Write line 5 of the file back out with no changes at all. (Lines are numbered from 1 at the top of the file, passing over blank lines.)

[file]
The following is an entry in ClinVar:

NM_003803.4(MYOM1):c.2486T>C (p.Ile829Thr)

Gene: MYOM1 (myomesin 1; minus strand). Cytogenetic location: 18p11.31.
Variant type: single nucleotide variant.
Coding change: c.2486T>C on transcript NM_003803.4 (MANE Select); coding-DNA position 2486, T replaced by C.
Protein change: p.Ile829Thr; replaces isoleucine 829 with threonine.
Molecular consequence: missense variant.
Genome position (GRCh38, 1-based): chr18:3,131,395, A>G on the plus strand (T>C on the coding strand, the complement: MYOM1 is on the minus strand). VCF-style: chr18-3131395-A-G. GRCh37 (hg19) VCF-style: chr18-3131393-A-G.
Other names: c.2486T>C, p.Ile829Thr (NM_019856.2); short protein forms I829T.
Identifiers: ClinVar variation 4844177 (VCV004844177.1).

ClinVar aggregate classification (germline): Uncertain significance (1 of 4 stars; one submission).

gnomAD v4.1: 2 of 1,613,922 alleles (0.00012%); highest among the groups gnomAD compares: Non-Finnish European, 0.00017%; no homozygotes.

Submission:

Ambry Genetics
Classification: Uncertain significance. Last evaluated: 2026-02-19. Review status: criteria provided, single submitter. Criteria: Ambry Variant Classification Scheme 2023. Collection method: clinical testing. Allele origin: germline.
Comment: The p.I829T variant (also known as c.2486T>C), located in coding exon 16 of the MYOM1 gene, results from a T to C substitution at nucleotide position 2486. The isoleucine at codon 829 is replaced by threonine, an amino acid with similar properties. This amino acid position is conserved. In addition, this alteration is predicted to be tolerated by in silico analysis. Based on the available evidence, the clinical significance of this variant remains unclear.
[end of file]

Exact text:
Coding change: c.2486T>C on transcript NM_003803.4 (MANE Select); coding-DNA position 2486, T replaced by C.